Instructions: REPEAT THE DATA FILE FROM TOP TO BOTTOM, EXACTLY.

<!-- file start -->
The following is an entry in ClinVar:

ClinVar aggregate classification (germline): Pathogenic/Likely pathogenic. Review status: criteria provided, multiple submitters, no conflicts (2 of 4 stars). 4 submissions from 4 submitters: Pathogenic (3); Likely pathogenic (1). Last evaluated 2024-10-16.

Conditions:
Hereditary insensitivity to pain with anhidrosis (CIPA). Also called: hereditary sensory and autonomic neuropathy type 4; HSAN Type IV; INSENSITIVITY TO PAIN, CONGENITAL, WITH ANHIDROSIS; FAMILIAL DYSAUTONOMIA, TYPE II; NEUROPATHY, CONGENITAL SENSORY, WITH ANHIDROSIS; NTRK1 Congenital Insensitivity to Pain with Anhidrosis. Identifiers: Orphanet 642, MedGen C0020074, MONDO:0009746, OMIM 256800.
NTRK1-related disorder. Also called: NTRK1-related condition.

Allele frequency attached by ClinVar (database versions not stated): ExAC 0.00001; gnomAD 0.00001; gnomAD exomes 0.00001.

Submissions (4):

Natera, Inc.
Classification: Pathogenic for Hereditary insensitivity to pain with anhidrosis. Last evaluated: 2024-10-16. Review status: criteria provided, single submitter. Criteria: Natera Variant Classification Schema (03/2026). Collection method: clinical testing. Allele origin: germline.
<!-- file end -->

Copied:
The following is an entry in ClinVar:

ClinVar aggregate classification (germline): Pathogenic/Likely pathogenic. Review status: criteria provided, multiple submitters, no conflicts (2 of 4 stars). 4 submissions from 4 submitters: Pathogenic (3); Likely pathogenic (1). Last evaluated 2024-10-16.

Conditions:
Hereditary insensitivity to pain with anhidrosis (CIPA). Also called: hereditary sensory and autonomic neuropathy type 4; HSAN Type IV; INSENSITIVITY TO PAIN, CONGENITAL, WITH ANHIDROSIS; FAMILIAL DYSAUTONOMIA, TYPE II; NEUROPATHY, CONGENITAL SENSORY, WITH ANHIDROSIS; NTRK1 Congenital Insensitivity to Pain with Anhidrosis. Identifiers: Orphanet 642, MedGen C0020074, MONDO:0009746, OMIM 256800.
NTRK1-related disorder. Also called: NTRK1-related condition.

Allele frequency attached by ClinVar (database versions not stated): ExAC 0.00001; gnomAD 0.00001; gnomAD exomes 0.00001.

Submissions (4):

Natera, Inc.
Classification: Pathogenic for Hereditary insensitivity to pain with anhidrosis. Last evaluated: 2024-10-16. Review status: criteria provided, single submitter. Criteria: Natera Variant Classification Schema (03/2026). Collection method: clinical testing. Allele origin: germline.